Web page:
Jason Parent tells a very complex story with this one and makes it all tie together beautifully to make a well thought out and very well paced book. There are twists and turns galore that will keep you guessing as to what is going to happen next. Some parts should not be read whilst eating. Some parts should not be read if you have eaten within three days.
When you read it though, take heed of all the little extras in the story. There are a lot of elements to this one that people would not dare to include in stories. I am not going to tell you what they are but I would love to have a conversation with you when you finish the book to see how you thought Mr Parent handled them in the book.
Some subjects are taboo. Some are so sensitive no one wants to talk about them even though they should. In some ways, I found it quite depressing but at the same time, I was pleased that someone had the balls to include the issues that affect so many of us on a day to day basis, in a story. Maybe this will make other people realise just how tough some people have it.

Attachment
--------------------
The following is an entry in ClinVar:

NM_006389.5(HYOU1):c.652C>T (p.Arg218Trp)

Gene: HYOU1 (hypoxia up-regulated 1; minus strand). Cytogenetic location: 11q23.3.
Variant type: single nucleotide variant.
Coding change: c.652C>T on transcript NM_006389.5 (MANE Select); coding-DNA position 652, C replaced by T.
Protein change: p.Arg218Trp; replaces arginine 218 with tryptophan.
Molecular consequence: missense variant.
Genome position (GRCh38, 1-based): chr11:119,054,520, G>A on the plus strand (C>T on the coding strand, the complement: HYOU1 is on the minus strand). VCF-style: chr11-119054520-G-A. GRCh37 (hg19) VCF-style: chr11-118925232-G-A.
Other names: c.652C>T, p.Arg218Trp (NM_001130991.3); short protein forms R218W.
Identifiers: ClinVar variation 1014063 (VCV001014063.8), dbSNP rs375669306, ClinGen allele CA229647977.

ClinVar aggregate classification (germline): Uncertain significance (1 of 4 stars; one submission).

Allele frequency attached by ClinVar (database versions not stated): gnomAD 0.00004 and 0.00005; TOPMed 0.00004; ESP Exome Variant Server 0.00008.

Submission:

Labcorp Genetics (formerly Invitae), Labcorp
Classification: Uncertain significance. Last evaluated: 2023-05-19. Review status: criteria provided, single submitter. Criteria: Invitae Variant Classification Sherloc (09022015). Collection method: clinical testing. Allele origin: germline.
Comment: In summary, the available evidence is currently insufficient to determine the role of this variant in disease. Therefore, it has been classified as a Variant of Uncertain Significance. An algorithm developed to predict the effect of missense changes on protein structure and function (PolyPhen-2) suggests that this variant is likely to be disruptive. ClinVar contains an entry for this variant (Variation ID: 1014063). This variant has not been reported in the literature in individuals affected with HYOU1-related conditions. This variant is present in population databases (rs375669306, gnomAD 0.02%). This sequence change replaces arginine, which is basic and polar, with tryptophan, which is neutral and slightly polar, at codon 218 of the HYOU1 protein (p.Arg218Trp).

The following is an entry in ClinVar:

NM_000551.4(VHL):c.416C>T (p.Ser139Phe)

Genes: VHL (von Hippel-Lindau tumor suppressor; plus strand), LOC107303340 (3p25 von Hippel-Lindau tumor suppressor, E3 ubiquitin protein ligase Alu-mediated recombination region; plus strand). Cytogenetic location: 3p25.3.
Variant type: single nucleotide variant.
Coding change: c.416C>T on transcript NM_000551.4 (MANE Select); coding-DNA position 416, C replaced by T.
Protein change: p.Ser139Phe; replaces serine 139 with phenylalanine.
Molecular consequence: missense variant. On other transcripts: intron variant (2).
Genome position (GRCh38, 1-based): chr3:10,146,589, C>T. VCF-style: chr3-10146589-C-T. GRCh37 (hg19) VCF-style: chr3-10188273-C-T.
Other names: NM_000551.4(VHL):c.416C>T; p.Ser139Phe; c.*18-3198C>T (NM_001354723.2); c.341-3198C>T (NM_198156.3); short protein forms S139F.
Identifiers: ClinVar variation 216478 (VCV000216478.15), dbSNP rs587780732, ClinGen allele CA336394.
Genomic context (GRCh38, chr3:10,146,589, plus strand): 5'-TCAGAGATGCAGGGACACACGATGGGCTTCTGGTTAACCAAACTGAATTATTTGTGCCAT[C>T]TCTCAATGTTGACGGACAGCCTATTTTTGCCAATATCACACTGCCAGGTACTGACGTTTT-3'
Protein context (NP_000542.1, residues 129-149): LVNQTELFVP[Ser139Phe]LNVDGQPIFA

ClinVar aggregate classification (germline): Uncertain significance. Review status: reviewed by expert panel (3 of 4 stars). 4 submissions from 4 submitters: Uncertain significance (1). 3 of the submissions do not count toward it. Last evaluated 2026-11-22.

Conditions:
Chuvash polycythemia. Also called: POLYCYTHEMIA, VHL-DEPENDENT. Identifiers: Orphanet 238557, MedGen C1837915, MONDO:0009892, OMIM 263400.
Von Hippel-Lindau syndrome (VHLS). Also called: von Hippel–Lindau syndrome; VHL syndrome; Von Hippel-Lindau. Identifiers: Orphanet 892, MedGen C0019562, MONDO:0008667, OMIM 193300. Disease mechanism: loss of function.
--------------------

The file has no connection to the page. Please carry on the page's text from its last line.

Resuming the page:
I have a negative though, and this negative is the reason for me not giving the book full marks. The problem I am having with this negative? I have no idea what it is. There was just something missing for me throughout the whole book. I wasn’t able to put my finger on it when I was reading it, and so far, I haven’t been able to put finger on it since I finished it. If it comes to me, I will add it to my review. Maybe some of the issues included in it were just too close for comfort for me.
To summarise: Jason Parent is a master storyteller. From the first word, you will be lost in the story. Just remember this: it’s make believe. Or is it?
☆☆☆☆ top notch again from Mr Parent.
☆☆☆☆ still can’t put my finger on it.
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Detectives Bruce Marklin and Jocelyn Beaudette have put plenty of criminals behind bars. But a new terror is stalking their city. The killer’s violent crimes are ritualistic but seemingly indiscriminate. As the death toll rises, the detectives must track a murderer without motive. The next kill could be anyone… maybe even one of their own.